Haydon is new city attorney; water treatment method to change nex month

Nelson County Gazette / WBRT Radio

Tuesday, Nov. 13, 2018 — The Bardstown City Council made a little history Tuesday night when it approved Mayor Dick Heaton’s choice for new city attorney — Bardstown attorney Audrey Haydon.

Bardstown attorney Audrey Haydon was named the new city attorney at Tuesday night’s city council meeting.

Audrey is a Nelson County native and a 2003 graduate of Nelson County High. She went on to earn a bachelor’s degree in foreign service at Georgetown University in Washington, D.C, and a law degree from the American University Washington College of Law. She graduated with honors in 2010.

After graduation, Haydon and her husband, Muncie McNamara, returned to Bardstown and joined her father’s law practice, forming Haydon & McNamara PSC.

Haydon is replacing Tim Butler, who has served as city attorney since 2015. Butler is not only stepping down as city attorney on Nov. 30th, he is also retiring from his law practice.

WATER PLANT CHANGE ORDER. The council approved the second and final change order regarding the city’s conversion of its water disinfection process. For decades, the city depended on chlorine as its main disinfectant for treating drinking water.

The project that is being completed will allow the city to move from chlorine to chloramine for disinfecting its drinking water.

The chloramine process adds ammonia to the disinfection process that uses chlorine. The chloramine process means that the city’s treated water will now be compatible with the treatment processes used by the Louisville Water Co.


City Engineer Jessica Filiatreau said the city expects to migrate to the new water treatment process during the first week of December.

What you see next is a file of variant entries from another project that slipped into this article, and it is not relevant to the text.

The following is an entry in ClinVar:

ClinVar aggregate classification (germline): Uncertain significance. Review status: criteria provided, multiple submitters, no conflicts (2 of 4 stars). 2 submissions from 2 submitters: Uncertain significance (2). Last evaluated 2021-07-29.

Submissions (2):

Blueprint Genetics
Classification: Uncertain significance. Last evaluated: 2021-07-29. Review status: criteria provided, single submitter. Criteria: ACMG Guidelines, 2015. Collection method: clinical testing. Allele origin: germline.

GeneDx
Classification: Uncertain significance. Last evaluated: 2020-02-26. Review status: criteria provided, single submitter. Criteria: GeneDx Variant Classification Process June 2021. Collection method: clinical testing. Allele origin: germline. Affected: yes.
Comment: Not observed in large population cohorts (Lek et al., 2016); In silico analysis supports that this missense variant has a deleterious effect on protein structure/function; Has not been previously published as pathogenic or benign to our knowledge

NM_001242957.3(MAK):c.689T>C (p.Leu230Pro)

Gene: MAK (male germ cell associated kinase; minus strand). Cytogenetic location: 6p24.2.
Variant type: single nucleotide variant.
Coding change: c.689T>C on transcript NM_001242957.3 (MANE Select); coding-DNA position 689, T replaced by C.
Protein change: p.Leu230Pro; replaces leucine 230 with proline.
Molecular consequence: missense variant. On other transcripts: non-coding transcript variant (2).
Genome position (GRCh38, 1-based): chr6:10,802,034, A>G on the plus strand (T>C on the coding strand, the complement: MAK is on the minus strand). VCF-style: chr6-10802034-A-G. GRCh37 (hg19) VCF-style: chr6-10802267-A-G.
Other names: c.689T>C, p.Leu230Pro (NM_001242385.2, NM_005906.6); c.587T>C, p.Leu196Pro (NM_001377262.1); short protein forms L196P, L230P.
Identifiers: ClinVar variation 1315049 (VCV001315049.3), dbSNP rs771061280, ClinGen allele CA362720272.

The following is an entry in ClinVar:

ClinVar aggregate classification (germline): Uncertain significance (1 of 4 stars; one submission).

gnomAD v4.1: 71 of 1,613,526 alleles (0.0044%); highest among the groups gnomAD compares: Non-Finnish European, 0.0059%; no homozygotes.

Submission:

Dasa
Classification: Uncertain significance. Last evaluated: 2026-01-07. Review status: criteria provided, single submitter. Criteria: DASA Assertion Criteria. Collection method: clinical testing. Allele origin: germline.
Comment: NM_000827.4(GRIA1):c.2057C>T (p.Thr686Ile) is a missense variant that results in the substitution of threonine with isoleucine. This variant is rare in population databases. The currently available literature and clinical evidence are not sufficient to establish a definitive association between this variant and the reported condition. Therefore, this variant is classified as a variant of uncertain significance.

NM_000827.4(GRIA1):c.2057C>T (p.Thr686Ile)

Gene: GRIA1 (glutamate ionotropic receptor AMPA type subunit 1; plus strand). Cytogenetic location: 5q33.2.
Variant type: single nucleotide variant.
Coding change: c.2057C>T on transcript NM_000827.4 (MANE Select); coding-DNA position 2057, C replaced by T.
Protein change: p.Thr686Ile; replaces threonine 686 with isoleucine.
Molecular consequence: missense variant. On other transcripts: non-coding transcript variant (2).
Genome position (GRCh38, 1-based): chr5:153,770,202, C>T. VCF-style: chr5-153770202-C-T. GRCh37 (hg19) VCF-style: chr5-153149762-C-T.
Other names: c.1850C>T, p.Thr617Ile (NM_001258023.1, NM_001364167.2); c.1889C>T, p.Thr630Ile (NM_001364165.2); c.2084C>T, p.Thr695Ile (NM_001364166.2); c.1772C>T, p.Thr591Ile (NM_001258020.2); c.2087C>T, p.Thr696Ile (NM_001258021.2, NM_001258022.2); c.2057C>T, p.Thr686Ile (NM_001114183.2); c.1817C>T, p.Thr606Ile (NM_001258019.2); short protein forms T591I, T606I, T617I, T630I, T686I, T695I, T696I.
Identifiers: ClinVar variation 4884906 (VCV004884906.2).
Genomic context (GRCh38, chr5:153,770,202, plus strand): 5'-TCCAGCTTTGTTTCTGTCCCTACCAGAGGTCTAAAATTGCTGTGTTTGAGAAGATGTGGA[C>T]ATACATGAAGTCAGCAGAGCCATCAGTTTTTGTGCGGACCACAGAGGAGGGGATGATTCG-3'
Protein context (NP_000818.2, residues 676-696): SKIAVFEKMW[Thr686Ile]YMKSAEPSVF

The change in disinfection processes will not affect water customers who drink, wash or cook with city water. Filiatreau said that water customers who have fish will need to chemically treat the city water before using it in a fish tank.

The council gave its unanimous approval of the $6,456 change order.

PAWNBROKER ORDINANCE. The council gave initial approval to a revised pawnbroker ordinance after discussion about the ordinance at the past couple of meetings.

The revisions were triggered by an application for a pawnbroker’s license from Scott Thurman last month that the majority of the council felt it had to deny due to the way the city’s pawnbroker’s ordinance was worded.

The revisions add a five-year “look back” period for the search for “prior felony or misdemeanor convictions dealing with the subject of larceny or obtaining money under false pretence.”

Mayor Dick Heaton, center, talks with councilmen David Dones, left, and Roland “Coach Roe” Williams at the end of Tuesday’s Bardstown City Council meeting.

The ordinance originally had no look back period, meaning that any related conviction could make an applicant ineligible to obtain a pawnbroker’s license.

The revisions add a requirement that applicants agree to obtain a $1,000 bond.

In other business, the council —

— approved a request to provide water and sewer service to seven new residential lots to be developed in Tullamore Estates, located off Filiatreau Lane. The council also approved a request from the developer for a variance to build the development’s final cul-de-sac to match the 20-foot width of the other streets in the development.

— agreed to hold a swearing-in ceremony for the 2019 city council at noon on Thursday, Dec. 27, 2018.

NEXT UP. The Bardstown City Council will next meeting at 7 p.m. on Nov. 28, 2018, in the city council chambers next to the Rec. Center gym.


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